David "moose" Wolpoff:

Like a larger scale? Sure. Yeah. So yeah, I mentioned earlier briefly that we've built a lot of tooling over the years to help us do high-end red team engagements and automate those pieces. We've kind of taken that, that Mindshare and we've automated a platform around it. So we are building a nation state caliber attack platform. That means we're building the attack platform that we all expect that relaxer series have and are using to reach us, but we're turning that around and letting our customers see it. So starting from zero knowledge, totally black box plug in an email address, or receive a dossier and consent and continue a monitoring of that dossier of all the, that make up a corporation or an institution. And then the opportunity to attack assets based on how interesting those things are to a hacker. So we have this concept of target some patient where we, you know, flavor all of the things that make up the perimeter of a company and then let us Cisco, or the operator inside of business, you know, press button, receive attack, see the ramifications of the attack, and then repeat that if they need to, or press the attack further into their environment.

David "moose" Wolpoff:

So we're trying to make it very easy for you know, mid to large size org to get that routine team experience and that a learnable moment from the red team engagement, but without having to have, you know, a costly high-end red team actually show up and do a services engagement.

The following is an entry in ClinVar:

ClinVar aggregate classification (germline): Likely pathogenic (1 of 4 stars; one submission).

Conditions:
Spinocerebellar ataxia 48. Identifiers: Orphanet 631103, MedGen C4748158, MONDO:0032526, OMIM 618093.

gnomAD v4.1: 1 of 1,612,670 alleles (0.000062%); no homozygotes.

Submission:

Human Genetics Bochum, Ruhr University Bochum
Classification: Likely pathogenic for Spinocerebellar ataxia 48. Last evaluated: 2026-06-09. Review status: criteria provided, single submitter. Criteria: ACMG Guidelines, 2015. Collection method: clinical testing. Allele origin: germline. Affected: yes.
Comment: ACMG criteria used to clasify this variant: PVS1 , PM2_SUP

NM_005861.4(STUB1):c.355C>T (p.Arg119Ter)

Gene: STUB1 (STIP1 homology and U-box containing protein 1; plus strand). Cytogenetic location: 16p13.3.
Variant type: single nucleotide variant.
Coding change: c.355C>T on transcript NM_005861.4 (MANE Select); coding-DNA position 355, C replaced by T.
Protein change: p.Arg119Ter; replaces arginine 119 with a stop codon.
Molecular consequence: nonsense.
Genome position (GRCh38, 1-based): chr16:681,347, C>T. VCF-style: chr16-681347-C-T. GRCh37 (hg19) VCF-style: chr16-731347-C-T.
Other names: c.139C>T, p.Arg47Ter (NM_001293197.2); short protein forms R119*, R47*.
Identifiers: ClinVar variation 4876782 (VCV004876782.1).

Chris Sienko:

Okay. So this is something that you're marketing to the organization that they would use rather than you're using on them.

David "moose" Wolpoff:

Yeah. I think we anticipate that there'll be some very natural segues for red teamers to leverage a platform either internally or externally to a client. But the folks we're working with today are the actual, you know, victims of the hacking themselves who are using it to beat up on themselves and see how they do. So it's been, it's been fun.

Chris Sienko:

Interesting. So what along with Randori, what is, what do you think the future of red teaming is going to be? What will red teams and the companies that hire them have to do to keep steps ahead of hackers and other interlopers, where where's it going from here?

David "moose" Wolpoff:

Yeah, I think it's going to be a more driven towards the goal oriented attack, more driven towards a business-based risk management, right. I've mentioned before a strong believer that, you know, winning in cybersecurity is just detecting early, responding reasonably and keeping the business going. The only way that you can really stress your defenders and then learn from that experience is to have somebody come in and play that guy and bring you that experience. You know, whether that's an automated platform, that's doing it, or a group of dedicated hackers coming in and beating up on your defenders. I think that's a really valuable exercise for organizations to go through.

Chris Sienko:

That's great moose. Thank you for joining us today. I think we all learned a lot and especially considering how murky this topic has been to people sort of looking at the, you know, so I appreciate you breaking it down for us.